Yesterday your aunt Wafaa and I took you to your two-year-checkup. Next to the doctor’s office is a spacious playground for children, one of many around the city and of course, we had all the sandbox toys with us in preparation.
While you played in the sand, baked “cakes”, kept random toddlers from your toys and pestered me about wanting “fafee” (coffee, we got ourselves two cappuccinos to go), your aunt and I were getting seriously depressed about our home city, Beirut. In all likelihood, you will never live there for any significant period of time but it is a city that had so much potential, and achieved (almost) none of it.
It is the city of concrete. Any greenery is limited. Your aunt, noticed just as I did when I first had you, that what we take here as self-evident in Germany, is non-existent back home.
If you are a mother in Aachen, and don’t have the benefit of a large garden or space (or abundant cash), there is a children’s playground every few blocks. Open space, trees, swings, slides and sand boxes for kids to run, be wild and get messy, as kids should be. You don’t have to own a car, you don’t have to take a bus and you don’t need to pay anything. Free space for kids to be kids.
And if the playground is not up to par, there is a number to call and they’ll have it fixed in a very reasonable time (I can’t tell you how impressed I was when I called about loose bricks in a sandbox and the problem was taken care of in a few days).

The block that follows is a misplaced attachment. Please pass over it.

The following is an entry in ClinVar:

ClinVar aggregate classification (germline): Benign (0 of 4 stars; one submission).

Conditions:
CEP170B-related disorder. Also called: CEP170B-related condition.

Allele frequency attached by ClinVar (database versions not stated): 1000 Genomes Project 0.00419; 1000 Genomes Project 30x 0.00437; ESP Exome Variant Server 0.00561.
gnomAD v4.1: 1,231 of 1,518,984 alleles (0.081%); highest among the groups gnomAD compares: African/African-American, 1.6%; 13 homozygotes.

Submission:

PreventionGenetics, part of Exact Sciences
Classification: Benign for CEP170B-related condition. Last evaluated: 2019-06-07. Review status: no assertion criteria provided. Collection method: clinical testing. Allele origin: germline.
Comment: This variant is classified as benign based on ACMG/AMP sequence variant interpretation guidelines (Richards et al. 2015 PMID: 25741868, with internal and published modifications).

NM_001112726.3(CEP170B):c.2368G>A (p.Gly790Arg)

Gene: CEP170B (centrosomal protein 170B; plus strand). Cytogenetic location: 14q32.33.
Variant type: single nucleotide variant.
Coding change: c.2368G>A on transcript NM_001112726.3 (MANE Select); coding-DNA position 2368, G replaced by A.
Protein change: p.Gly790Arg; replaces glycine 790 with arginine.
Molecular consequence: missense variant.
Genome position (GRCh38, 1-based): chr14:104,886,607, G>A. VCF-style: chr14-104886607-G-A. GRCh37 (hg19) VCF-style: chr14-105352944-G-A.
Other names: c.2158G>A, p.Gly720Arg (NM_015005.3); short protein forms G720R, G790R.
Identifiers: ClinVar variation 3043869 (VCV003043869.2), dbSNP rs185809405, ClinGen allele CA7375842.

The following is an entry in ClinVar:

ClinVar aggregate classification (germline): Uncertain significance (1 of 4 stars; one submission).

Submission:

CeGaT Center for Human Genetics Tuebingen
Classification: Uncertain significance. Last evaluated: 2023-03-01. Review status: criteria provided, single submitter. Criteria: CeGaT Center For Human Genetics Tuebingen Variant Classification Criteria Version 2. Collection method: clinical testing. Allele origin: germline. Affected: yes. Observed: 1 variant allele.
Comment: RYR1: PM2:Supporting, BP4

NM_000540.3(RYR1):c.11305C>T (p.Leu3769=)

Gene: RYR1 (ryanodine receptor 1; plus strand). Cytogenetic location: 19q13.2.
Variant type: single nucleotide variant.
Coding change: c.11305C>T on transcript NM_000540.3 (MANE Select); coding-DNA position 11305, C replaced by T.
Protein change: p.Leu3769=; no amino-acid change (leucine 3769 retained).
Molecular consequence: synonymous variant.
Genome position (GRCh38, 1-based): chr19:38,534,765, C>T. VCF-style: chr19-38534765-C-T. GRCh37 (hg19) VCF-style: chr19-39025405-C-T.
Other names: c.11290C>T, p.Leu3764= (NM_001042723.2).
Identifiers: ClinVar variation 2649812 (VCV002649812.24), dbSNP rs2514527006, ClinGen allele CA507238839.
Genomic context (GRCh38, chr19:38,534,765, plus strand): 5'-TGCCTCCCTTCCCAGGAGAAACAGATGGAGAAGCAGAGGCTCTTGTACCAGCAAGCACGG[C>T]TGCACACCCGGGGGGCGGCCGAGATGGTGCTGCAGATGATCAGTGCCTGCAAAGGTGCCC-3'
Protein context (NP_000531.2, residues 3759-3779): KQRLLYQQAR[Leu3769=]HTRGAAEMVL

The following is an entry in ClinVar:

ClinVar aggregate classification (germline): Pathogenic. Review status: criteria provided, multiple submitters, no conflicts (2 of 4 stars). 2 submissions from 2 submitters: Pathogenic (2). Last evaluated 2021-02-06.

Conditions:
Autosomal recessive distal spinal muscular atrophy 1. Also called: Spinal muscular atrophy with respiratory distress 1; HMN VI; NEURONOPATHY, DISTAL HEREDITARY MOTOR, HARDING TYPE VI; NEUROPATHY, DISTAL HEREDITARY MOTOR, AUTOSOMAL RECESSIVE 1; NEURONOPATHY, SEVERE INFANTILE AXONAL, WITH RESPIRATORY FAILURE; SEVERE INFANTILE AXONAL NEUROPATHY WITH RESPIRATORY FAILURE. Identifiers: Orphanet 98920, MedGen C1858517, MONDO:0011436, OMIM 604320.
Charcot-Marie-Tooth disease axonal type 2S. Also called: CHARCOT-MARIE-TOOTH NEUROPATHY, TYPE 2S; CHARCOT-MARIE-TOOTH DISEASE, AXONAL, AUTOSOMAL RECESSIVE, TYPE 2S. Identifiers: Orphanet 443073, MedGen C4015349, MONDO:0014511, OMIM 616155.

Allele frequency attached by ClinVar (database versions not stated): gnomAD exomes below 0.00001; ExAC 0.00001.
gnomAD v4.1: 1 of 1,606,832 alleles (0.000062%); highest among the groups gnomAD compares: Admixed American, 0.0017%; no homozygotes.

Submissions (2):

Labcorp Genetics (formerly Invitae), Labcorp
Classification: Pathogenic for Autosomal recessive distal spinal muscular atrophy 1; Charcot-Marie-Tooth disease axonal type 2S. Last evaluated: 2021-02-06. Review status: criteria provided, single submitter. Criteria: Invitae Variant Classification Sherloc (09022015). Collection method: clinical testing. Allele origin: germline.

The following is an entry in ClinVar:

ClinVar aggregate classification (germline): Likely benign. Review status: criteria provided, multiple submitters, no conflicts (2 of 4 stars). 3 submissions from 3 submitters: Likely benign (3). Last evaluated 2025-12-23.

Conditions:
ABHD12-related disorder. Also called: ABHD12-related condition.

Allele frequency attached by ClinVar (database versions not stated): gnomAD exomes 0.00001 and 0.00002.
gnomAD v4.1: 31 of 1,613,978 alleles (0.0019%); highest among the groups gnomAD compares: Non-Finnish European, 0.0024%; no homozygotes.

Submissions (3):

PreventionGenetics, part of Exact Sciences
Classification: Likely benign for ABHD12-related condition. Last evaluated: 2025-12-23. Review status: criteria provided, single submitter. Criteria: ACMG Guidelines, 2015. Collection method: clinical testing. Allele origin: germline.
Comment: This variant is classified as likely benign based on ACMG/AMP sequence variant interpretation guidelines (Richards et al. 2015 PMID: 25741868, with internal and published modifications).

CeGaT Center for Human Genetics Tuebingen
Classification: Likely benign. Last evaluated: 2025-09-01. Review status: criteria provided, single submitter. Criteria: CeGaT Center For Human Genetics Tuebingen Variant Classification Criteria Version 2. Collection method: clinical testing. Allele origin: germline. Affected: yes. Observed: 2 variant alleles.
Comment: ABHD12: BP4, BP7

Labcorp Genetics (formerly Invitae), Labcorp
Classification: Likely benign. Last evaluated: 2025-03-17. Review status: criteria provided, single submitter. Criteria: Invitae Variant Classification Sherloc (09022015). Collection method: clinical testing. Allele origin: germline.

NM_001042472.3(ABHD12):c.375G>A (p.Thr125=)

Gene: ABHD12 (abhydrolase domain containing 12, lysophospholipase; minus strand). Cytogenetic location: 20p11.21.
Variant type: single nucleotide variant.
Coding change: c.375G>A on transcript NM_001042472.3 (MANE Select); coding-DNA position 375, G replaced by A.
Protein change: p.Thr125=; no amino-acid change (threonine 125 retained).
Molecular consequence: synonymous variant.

If you are a mother in Beirut, and don’t have the benefit of a large garden or space (very few really do in Beirut), well, tough luck. The concept of children’s playground is unknown. Unless you live in the fancy areas near downtown or the Rawshe (the promenade by the sea), for most people there are no playgrounds to be reached by foot. You will have to drive or take a cab to these places to have some space for the kids to run around.
The only place where I have seen a children’s playground in Beirut was at the American University of Beirut. So if your mother or father is a university employee, lucky break but in all likelihood, you still have to drive in the horrible Beirut traffic to get there. Sorry, my bad, there are a few playgrounds at the different malls but it is still a nasty drive.
It made us sad and frustrated. It also made us loud and animated (and attracted a few stares). I keep wondering about how do the lower income families in Lebanon, particularly Beirut, manage. I do know they are not thinking/worrying about playgrounds; mostly likely their big issues are affording food and rent. I wonder about all the pleasures of childhood you will grow up with taking for granted, and those poor children will never know. Playgrounds, petting zoos, affordable swimming pools, parks, biking lanes, etc.
But so far all I do is wonder, lament and go on with my daily life. I’m just clueless as how to help.